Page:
You can find the complete report of this task force with the resolution we are highlighting this week here. More importantly, at the end of their report under supplemental materials is the whitepaper referred to in our resolution: A Practical Theology of Episcopal Evangelism: Face – to – Face and in Cyberspace. I’d love to include the whole document here for you but it is a bit lengthy for the blog. However, let me share their definition of evangelism since I know that often this word conjures up images of standing on soapboxes on street corners or going door-to-door (both of which may have their place, I believe) yet evangelism is so much more than these:
Evangelism is one of the most important ministries in the life of The Jesus Movement, because this is where we focus on walking with our neighbors and communities as they develop their own loving, liberating, life-giving relationships with God. Over the years, Episcopalians have defined evangelism in various ways:
Scripture: From evangélion (Greek): gospel, glad tidings or good news
The resurrected Jesus appears and the first words to his disciples are: “Go into all the world and proclaim the good news to the whole creation.” Mark 16:15
Tradition: Baptismal Covenant (Book of Common Prayer, 850)
Presider: “Will you proclaim by word and example the Good News of God in Christ?”
Candidate: “I will, with God’s help.”
Standing Commission on Mission and Evangelism (2009): “Evangelism is sharing the love of Christ and the good news of God’s actions in our lives – the good news of the kingdom coming to life among us – in the language of the people, so that people can become disciples of Jesus Christ.”
Here is a practical definition collectively crafted by members of the Presiding Bishop’s Evangelism Initiatives Team, the Task Force for Leveraging Social Media for Evangelism, and many other partners: We seek, name, and celebrate Jesus’ loving presence in the stories of all people – then invite everyone to MORE. #EpiscopalEvangelism
I hope this brief snippet will prompt you to make the time to read the full paper. Let me share their final thoughts with you:
Just as our forebears shared and celebrated the good news on the physical mission frontiers, so today the frontiers of web and media are contexts where light and life and hope are already available to move the whole world toward God.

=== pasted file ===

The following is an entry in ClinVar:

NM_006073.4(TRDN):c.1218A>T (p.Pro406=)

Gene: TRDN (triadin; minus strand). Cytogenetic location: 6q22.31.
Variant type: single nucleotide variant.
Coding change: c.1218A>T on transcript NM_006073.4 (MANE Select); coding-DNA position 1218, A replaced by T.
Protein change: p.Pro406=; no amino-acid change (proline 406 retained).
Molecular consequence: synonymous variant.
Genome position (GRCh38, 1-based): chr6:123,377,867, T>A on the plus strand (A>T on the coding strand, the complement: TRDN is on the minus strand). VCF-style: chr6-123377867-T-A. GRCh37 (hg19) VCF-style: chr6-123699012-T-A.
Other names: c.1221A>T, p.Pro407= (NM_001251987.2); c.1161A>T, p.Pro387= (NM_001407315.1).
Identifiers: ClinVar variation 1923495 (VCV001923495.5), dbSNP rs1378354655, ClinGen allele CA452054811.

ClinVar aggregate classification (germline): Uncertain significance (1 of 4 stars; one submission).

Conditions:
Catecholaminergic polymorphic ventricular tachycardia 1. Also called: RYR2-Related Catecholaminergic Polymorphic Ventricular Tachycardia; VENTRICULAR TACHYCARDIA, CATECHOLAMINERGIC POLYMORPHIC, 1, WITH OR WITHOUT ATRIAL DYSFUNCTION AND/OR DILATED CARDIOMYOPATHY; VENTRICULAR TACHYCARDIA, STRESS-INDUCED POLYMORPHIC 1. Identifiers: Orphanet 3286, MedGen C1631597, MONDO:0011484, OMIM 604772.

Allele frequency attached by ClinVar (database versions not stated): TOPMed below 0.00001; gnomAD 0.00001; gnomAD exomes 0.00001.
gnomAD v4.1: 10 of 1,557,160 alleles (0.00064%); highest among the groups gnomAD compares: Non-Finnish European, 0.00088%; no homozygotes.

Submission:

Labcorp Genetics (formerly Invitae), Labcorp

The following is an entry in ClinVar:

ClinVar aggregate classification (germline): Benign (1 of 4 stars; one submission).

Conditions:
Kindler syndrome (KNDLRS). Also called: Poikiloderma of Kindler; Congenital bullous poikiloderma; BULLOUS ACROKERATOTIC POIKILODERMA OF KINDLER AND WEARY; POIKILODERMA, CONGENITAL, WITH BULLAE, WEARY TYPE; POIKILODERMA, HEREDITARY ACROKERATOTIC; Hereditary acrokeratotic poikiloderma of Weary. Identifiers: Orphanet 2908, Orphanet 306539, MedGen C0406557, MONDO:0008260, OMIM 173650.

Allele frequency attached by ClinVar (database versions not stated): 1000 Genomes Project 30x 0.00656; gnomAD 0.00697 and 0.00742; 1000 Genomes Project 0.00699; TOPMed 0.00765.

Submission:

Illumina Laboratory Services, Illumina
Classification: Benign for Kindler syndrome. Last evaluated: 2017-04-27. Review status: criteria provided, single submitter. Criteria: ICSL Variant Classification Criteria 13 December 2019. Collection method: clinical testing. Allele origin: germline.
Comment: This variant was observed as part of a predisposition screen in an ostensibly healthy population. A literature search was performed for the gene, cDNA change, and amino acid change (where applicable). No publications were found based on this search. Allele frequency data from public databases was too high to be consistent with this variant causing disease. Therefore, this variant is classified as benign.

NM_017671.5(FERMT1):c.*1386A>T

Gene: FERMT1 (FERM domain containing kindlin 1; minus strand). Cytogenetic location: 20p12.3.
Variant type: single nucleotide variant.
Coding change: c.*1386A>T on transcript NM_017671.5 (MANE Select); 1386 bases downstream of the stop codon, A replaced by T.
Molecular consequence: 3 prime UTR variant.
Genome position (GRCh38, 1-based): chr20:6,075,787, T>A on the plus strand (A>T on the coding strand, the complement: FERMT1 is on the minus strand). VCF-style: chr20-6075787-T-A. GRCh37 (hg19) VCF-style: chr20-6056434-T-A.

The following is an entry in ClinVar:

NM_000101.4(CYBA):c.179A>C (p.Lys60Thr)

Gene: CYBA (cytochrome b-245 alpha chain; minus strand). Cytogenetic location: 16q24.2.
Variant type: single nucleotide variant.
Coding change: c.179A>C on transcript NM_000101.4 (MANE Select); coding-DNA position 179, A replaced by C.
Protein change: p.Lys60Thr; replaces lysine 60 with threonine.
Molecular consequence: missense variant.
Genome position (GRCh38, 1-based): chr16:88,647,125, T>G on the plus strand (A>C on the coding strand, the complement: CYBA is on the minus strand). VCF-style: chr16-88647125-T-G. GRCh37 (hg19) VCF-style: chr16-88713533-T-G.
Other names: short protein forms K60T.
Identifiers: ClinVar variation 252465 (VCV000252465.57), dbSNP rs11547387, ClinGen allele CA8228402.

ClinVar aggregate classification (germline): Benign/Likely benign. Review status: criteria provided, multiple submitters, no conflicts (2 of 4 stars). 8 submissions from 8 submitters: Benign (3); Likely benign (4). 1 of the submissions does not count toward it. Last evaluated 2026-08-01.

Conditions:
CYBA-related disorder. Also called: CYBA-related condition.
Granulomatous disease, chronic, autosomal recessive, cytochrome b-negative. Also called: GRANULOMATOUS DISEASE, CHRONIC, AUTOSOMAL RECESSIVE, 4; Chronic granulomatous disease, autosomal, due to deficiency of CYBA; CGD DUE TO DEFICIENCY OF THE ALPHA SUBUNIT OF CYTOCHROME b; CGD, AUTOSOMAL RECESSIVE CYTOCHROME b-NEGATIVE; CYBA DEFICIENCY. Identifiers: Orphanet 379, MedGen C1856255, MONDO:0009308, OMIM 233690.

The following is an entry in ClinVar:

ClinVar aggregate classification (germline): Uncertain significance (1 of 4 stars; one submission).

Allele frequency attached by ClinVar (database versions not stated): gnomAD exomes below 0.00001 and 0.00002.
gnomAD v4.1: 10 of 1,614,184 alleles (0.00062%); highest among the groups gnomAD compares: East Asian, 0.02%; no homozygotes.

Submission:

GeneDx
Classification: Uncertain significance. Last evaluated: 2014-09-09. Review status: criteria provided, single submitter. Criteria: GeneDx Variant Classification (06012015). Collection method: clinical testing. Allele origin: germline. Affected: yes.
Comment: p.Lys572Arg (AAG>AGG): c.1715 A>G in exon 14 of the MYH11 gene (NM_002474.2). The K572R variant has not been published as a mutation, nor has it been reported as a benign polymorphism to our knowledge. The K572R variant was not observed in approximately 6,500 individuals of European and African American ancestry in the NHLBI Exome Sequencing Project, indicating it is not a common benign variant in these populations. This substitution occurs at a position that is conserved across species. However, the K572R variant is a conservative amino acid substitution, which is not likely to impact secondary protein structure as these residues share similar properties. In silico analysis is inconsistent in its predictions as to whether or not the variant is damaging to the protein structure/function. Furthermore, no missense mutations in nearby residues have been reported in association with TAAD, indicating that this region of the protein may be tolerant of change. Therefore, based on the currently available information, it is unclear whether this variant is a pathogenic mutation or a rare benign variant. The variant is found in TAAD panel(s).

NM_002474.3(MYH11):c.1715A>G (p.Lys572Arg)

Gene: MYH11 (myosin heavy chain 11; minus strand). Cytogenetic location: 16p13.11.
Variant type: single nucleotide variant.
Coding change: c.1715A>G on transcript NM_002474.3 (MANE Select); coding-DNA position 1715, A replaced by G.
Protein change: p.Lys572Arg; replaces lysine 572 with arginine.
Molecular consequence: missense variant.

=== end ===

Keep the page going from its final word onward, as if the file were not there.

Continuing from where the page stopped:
Our hope is that you will discover this new place more fully. Enter and be yourself as you are in Christ. Treat each person as holy ground. Let yourself be open to speak from your faith. Invite continuing relationships. These hold true in our verbal conversations and face-to-face encounters. They are also true for our relationships through social media. Indeed, it may be that our practice of evangelistic presence, listening, and speaking through social media can carry us more deeply into a loving relationship with Jesus. Welcome to the adventure.
The Public Affairs Office of The Episcopal Church has created a helpful toolkit for dioceses, congregations, small groups and individuals that we might grow in our experience of evangelism and sharing Christ‘s love with others. The kit is divided into four units: Foundations, Evangelism 101, Exploring Evangelism through Social Media, and Beloved Community StorySharing. There’s even a brief introduction to the Toolkit to help you get started. And last March, the Episcopal Café wrote of their experience with the Evangelism Matters Conference held near Cleveland in their article “Evangelism, Evangelism, Evangelism.” A friend of the Café, Lisa Graves, shared her “16 Best Resources from Evangelism Matters” which might help you get started on this journey.
Let us pray –
Gracious and loving Lord, you have called us to follow you and we desire to listen to your call yet sometimes we get nervous and fearful that sharing our faith stories may cause rejection or misunderstanding. Grant us the assurance that when we follow you, your Spirit will go with us and give us the right words at the right time. Help us to be ministers of your love and grace through sharing your story of love for all that all may come to follow you more closely. We ask these things in the name of your Son, our Lord Jesus who promised to make us “fishers of people.” Amen.
~ The Rev. Judith Schellhammer, chair, Resolution Review Committee, Diocesan Council